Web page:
Crazy dogs and Reconciliation

Almost 7 years ago, we moved into this house in Hubbard.  Dad, mom, brother Avery, sister Ally and dog Kenobie.  Teacher/coach, stay-at-home-mom, 2 year old, newborn, and big, huge, gigantic Alaskan Malamute.  We were a pretty regular family.  Nice to our neighbors, had a nice lawn, 2 cars, good job, went to church, etc.

One day, just shortly after we had moved in and shortly after Ally was born, my friend and I strolled down to the park with the dog and kids.  Just before we reach our destination 2 dogs come busting across the street and attack Kenobie.  My friend grabbed the kids and strollers while I attempted to beat the dogs off Kenobie and scream at the top of my lungs.  It was quite a racket which caused neighbors to start popping their heads out to check and see.  After the 3rd dog came to join in the fight, Kenobie managed to escape and find refuge in the house we were standing next to.  The owner of the house had come out and Kenobie flew in, about knocking him over.

The owner of the three crazy dogs came strolling out looking half dazed.  I went over to her and tried to keep my cool but was very firm with her.  It seemed there were some mental issues going on with her and possibly drug stuff too.  I don’t even remember what I said but I instantly felt pity and frustration.  I also felt fear.  I had previously seen this lady toodling around town in her wheelchair with her one or two dogs with her.  AND this lady, along with her scary dogs, lived right across the street from the park. Needless to say, we walked straight back home.  Poor, Kenobie.

I ended up filing a report with the police.  Kenobie had wounds that we needed the vet to look at and I was freaked out.  I would say this is a fairly normal response.  Someone wrongs you or your possessions, you call the police.  Normal.  And when the policeman came to our house, we found out Kenobie had taken refuge in the local “drug house”.  Great.  What kind of a town did we move into?

A few months later I saw those same dogs running loose through the neighborhood.  I called the police again.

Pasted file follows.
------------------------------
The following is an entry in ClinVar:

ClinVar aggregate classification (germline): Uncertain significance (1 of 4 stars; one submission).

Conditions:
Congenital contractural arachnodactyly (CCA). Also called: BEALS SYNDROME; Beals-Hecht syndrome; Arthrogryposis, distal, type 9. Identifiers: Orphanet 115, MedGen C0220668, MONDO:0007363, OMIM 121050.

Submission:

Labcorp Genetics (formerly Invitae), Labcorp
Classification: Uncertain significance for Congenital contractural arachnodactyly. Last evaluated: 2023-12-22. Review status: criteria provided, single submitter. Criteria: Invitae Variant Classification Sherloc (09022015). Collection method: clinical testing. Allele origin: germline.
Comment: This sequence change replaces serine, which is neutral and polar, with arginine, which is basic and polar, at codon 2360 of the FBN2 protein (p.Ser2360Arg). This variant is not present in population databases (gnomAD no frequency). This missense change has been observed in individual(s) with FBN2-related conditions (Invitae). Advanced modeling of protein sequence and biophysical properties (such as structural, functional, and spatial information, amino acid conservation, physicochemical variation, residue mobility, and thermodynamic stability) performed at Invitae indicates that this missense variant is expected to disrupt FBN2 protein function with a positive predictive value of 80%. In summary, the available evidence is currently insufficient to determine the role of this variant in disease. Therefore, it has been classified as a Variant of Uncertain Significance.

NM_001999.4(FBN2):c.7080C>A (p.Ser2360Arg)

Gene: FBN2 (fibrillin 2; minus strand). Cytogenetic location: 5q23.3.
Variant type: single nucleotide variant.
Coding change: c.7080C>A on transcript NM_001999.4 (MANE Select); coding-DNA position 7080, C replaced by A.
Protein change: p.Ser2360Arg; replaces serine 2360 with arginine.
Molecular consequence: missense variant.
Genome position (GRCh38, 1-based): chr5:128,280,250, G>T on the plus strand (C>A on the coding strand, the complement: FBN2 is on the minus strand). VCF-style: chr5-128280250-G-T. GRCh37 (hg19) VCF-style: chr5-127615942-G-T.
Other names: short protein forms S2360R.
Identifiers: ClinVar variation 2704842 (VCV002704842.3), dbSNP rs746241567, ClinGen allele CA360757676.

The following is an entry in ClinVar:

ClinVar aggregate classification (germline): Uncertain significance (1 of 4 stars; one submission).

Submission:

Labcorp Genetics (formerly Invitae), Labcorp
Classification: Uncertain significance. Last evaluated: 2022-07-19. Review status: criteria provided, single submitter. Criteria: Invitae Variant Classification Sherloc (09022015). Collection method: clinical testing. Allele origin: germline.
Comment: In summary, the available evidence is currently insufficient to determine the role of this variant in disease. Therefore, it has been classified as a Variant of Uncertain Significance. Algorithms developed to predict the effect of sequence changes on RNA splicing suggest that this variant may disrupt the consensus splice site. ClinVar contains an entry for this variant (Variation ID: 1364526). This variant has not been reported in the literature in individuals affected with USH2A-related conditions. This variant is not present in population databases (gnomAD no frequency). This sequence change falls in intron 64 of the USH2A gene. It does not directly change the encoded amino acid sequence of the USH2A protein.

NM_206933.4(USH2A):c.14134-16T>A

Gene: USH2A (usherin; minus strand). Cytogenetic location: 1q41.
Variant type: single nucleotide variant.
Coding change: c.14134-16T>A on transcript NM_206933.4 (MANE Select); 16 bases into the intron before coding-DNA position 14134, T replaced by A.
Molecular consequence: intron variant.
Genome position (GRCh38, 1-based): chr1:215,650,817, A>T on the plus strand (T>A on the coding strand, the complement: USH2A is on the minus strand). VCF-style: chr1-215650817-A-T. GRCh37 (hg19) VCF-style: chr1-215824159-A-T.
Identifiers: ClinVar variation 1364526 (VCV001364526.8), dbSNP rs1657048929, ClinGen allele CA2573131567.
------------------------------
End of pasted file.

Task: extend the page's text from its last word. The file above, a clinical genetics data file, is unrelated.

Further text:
And now, years later, this lady’s mother is coming to my house for food and showing me more about who Jesus is.  Not because of anything I am doing but because of what she is doing.  I don’t know the dog lady’s name, but her mother’s name is Marie.  She is about 90 years old and smells like urine.  She birthed 10 children and loves her dogs that attacked my dog.  She is a Catholic who wears stocking caps and walks with a cane and says ‘God bless your sweet family’ every time she visits.  She still tends her garden which is by far the only beautiful part of her home and cusses up a storm.

The part of Marie that has taught me most about God is that she has welcomed Sandra, an immigrant from Mexico, into her home.  They are a strange pair.  I’m not sure how they met but there is love and acceptance in their relationship.  Actually, it is usually the two of them who come to the food pantry on Tuesdays.  Sandra often pulls her rickety car right into the driveway and parks.I just find it too strange and peculiar to not see God in all of this.  How He takes the ugliest, oldest house in Hubbard along with the local drug house, adds a few crazy dogs, the police, one messed up lady, her mother and a Mexican immigrant to teach one young lady about how His desire is to reconcile EVERYTHING to Him.

It is so like God to not forget.  My fear, judgment, and frustrations over that lady and her dogs needed His reconciliation.

I wonder how many times I have justified my actions or have been justified by culture and never given a thought to whether God wanted to reconcile that moment back to Him.  I have not said anything to Marie about the dog incident, but I can imagine God has that in His plans for me and her.  No matter what, His grace and mercy cover us.

Plant an extra row

One of the easiest (and fun) things you can do to help those in need is to plant an extra row of each type of vegetable you plant in your garden this spring and tithe that to a local food pantry.  If you have kids, it can be a real positive learning experience that is more tangible and meaningful than simply giving money, or even canned food, to ministries that reach the marginalized.  Giving up your time and energy to cultivate nourishment for folks connects you to others in your community in a much deeper way than simply giving financially.

Many folks living in poverty do not have access to land in order to grow their own produce.  Purchasing fresh produce at the grocery store in most cases is more expensive than buying canned food.  Fresh produce is better for you and, as we all know, tastes a whole lot better too.  So, if you can, plant an extra row for the Jubilee Food Pantry!